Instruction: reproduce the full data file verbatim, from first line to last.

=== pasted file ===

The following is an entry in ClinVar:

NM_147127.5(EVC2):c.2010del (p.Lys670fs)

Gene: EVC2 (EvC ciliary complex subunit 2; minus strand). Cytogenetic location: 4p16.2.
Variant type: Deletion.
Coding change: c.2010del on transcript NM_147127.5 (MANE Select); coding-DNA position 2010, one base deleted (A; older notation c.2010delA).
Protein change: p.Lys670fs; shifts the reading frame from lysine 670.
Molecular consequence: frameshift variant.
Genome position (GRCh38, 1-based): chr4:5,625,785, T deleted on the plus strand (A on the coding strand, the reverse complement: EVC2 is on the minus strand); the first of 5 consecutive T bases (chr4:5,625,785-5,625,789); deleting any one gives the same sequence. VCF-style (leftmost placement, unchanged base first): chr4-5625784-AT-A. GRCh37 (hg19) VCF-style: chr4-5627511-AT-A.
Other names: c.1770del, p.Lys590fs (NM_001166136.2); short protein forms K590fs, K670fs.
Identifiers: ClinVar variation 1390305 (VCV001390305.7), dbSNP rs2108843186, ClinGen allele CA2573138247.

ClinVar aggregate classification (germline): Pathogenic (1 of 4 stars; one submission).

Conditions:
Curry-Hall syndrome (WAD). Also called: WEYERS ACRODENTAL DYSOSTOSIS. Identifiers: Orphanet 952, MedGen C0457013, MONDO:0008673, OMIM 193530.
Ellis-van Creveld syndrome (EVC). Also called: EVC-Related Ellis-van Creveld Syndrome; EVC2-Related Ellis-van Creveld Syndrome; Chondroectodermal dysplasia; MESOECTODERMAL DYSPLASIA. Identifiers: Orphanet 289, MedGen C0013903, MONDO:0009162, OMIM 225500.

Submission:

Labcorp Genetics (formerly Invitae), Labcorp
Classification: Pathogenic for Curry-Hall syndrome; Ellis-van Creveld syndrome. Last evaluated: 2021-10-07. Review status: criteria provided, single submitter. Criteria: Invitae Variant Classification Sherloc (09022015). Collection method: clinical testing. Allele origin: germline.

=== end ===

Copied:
The following is an entry in ClinVar:

NM_147127.5(EVC2):c.2010del (p.Lys670fs)

Gene: EVC2 (EvC ciliary complex subunit 2; minus strand). Cytogenetic location: 4p16.2.
Variant type: Deletion.
Coding change: c.2010del on transcript NM_147127.5 (MANE Select); coding-DNA position 2010, one base deleted (A; older notation c.2010delA).
Protein change: p.Lys670fs; shifts the reading frame from lysine 670.
Molecular consequence: frameshift variant.
Genome position (GRCh38, 1-based): chr4:5,625,785, T deleted on the plus strand (A on the coding strand, the reverse complement: EVC2 is on the minus strand); the first of 5 consecutive T bases (chr4:5,625,785-5,625,789); deleting any one gives the same sequence. VCF-style (leftmost placement, unchanged base first): chr4-5625784-AT-A. GRCh37 (hg19) VCF-style: chr4-5627511-AT-A.
Other names: c.1770del, p.Lys590fs (NM_001166136.2); short protein forms K590fs, K670fs.
Identifiers: ClinVar variation 1390305 (VCV001390305.7), dbSNP rs2108843186, ClinGen allele CA2573138247.

ClinVar aggregate classification (germline): Pathogenic (1 of 4 stars; one submission).

Conditions:
Curry-Hall syndrome (WAD). Also called: WEYERS ACRODENTAL DYSOSTOSIS. Identifiers: Orphanet 952, MedGen C0457013, MONDO:0008673, OMIM 193530.
Ellis-van Creveld syndrome (EVC). Also called: EVC-Related Ellis-van Creveld Syndrome; EVC2-Related Ellis-van Creveld Syndrome; Chondroectodermal dysplasia; MESOECTODERMAL DYSPLASIA. Identifiers: Orphanet 289, MedGen C0013903, MONDO:0009162, OMIM 225500.

Submission:

Labcorp Genetics (formerly Invitae), Labcorp
Classification: Pathogenic for Curry-Hall syndrome; Ellis-van Creveld syndrome. Last evaluated: 2021-10-07. Review status: criteria provided, single submitter. Criteria: Invitae Variant Classification Sherloc (09022015). Collection method: clinical testing. Allele origin: germline.